I understand the frustration of Cowboys fans concerning Romo. He’s 1-6 in win-or-go homes games, i.e. he wins games, just not when it counts. It makes me wonder how long Jerry Jones will wait to start pursuing someone else. Dallas can’t hang around for Romo to win something important. Almost only counts in horseshoes and hand grenades and while I’m sure that most Texas residents are proficient in both, they shouldn’t be satisfied with their team’s field manager. It’s highly doubtful Romo will be replaced this offseason, but I’m not a Dallas fan so I couldn’t care less.
Who should they be pleased with then? Dez Bryant for starters. He scored at least one touchdown in seven of his last eight games and racked up 1,382 yards this season, sixth-best in the NFL. And his 12 touchdowns ranked behind only James Jones and Eric Decker. Tight end Jason Witten was also outstanding, snatching more passes in a single season than any other tight end in NFL history, despite starting the year with a lacerated spleen. Witten might have more heart than any other NFL player and if the Cowboys want to succeed, they’ll need to feed off that enthusiasm and mimic it on the gridiron.
Pittsburgh Steelers (8-8)
If you told me before the season that the Steelers wouldn’t be playing in January, I’d call you something hurtful, knock the sandwich out of your hand and walk away laughing.
Now I’d be buying you a sarnie and meekly apologizing.
For only the fourth time in the past 12 years, the Steelers played only regular season games. And let me tell you, as a Steelers fan I haven’t been this upset about the black and gold since Neil O'Donnell was picked twice by Larry Brown in Super Bowl XXX. The new offense installed by offensive coordinator Todd Haley was like a dull knife and big plays were strangely absent, especially from game breakers like Mike Wallace and Rashard Mendenall.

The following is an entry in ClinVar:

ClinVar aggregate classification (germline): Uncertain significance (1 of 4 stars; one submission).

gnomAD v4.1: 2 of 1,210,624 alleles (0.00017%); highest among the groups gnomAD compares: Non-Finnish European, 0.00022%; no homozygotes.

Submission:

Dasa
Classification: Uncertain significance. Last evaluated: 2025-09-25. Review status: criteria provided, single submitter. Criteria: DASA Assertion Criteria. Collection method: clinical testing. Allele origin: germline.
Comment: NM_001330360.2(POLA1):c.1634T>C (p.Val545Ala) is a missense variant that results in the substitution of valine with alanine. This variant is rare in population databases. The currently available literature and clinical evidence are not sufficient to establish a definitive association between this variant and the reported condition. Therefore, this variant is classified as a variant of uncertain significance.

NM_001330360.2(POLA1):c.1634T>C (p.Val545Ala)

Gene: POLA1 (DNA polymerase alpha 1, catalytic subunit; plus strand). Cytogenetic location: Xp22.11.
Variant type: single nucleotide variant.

Fortunately, there were points to be pleased about. Roethlisberger was in MVP form before he got crocked against the Kansas City Chiefs in week 10. Up to that point, he’d thrown 17 touchdowns and only four picks - this all came in an offensive system he clearly didn’t like. Big Ben may have thrown two game-losing interceptions this year, but he’s clearly the heart and soul of the team and Pittsburgh are lucky to have him. They should also thank their lucky stars for tight end Heath Miller and center Maurkice Pouncey, both of which made the 2013 Pro Bowl. And I’d be remiss to forget about kicker Shaun Suisham. He quietly was amongst the most consistent and reliable Steelers, missing only three of his 31 field goal attempts.
Overall, it was a season for the scrap heap but you can count on the Steelers making the postseason next year, history is on their side. The last time Pittsburgh missed the postseason in consecutive years was in 1999 and 2000.
Carolina Panthers (7-9)
The Panthers found a way to inject some optimism into a woeful season by winning six of their last seven games, but it was too little too late. For the third straight year, they finished the regular season without a 1000-yard rusher. They went 3-3 against a mediocre NFC South and even though they can rest now that their rough season has ended, their salary cap situation reeks of trouble.
Despite a forgettable season, here are a few names Panthers fans will surely remember from 2012: Steve Smith, Cam Newton and Luke Kuechly.
If it feels like Smith has been around for a while, mainly because he has. This was his 12th season (all with Carolina) but he totaled his third-best single-season yardage total (1,174), making this the eighth-straight year he’s been the team’s leading receiver.
Cam Newton had something of a sophomore slump, but Panthers fans shouldn’t show up at his home with torches and pitchforks. He still threw for 3,869 yards, notched 27 touchdowns (19 passing and eight rushing) and he threw five less interceptions than in 2011.
Last but not least is the absolute monster of a rookie linebacker, Luke Kuechly. Although he had only one sack, Kuechly was numero uno in the NFL when it came to tackles (164). He’s a franchise defensive player much like Brian Urlacher or Clay Matthews. In my opinion, he should be a lock for defensive rookie of the year.
Does Pete know his stuff? Has anyone get an unfair slating here? Let us know on the comments below.
See Part Two right here.